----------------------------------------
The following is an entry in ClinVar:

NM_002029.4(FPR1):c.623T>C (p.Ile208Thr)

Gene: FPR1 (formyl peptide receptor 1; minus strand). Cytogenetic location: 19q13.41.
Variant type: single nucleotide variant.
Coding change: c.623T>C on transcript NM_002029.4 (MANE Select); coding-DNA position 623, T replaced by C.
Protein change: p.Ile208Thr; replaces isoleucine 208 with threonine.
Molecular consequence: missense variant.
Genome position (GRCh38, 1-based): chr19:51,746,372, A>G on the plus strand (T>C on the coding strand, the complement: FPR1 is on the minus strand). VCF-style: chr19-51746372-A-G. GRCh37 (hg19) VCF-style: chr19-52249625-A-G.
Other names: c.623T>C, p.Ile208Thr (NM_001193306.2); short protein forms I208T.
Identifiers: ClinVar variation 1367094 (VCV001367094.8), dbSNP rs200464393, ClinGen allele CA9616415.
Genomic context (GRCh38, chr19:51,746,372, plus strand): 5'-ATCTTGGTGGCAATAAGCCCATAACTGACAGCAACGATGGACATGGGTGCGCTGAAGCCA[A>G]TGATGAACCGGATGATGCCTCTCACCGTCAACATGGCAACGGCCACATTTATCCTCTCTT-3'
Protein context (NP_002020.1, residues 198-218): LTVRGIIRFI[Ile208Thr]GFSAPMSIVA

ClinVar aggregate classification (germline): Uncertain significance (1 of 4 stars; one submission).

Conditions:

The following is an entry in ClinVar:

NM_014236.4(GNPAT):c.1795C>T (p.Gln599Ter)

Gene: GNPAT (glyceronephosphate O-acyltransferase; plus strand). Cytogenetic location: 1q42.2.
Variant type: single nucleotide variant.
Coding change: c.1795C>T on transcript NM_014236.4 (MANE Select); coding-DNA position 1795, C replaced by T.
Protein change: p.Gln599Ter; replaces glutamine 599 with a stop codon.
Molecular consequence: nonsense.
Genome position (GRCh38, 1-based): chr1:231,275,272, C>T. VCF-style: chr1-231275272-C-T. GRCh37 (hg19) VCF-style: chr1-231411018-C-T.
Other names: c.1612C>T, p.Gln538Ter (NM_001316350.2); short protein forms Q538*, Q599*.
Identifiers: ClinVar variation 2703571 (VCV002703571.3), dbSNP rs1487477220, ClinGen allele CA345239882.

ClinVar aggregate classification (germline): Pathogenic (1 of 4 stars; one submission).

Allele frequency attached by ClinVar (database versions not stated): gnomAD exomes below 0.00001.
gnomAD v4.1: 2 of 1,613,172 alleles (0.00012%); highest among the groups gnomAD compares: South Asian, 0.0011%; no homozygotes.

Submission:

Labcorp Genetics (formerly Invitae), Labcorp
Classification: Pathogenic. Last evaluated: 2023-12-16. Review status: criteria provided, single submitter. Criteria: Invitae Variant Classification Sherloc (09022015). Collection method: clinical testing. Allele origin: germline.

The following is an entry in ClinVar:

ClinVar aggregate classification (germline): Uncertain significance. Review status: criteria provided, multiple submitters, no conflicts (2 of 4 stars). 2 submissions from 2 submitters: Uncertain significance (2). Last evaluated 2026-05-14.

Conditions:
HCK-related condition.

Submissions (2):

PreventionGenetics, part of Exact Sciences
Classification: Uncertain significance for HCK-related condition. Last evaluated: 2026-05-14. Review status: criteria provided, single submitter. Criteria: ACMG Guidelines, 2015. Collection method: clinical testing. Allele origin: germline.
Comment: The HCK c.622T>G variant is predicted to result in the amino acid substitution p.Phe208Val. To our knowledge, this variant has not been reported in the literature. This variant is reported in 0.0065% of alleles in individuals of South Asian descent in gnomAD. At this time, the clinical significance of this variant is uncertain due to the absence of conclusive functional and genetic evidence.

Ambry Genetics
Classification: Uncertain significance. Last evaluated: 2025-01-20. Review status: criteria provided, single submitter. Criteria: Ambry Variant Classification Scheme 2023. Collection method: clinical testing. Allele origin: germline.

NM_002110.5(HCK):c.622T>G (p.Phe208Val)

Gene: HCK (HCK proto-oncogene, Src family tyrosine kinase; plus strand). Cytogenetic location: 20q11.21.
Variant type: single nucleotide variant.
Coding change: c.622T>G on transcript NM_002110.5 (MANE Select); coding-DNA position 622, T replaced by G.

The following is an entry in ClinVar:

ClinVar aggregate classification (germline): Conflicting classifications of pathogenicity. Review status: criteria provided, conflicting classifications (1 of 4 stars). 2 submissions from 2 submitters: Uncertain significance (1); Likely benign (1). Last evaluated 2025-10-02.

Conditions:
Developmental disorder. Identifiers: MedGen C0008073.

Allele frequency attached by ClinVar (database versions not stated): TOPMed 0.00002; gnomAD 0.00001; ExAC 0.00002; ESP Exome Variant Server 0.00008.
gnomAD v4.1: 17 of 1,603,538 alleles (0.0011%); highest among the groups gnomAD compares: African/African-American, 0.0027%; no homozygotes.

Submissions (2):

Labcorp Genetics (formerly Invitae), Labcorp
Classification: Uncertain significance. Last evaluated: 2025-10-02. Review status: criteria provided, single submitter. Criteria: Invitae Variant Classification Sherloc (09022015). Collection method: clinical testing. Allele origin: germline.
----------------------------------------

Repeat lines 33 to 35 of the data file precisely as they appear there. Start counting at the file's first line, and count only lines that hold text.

Conditions:
HCK-related condition.

Submissions (2):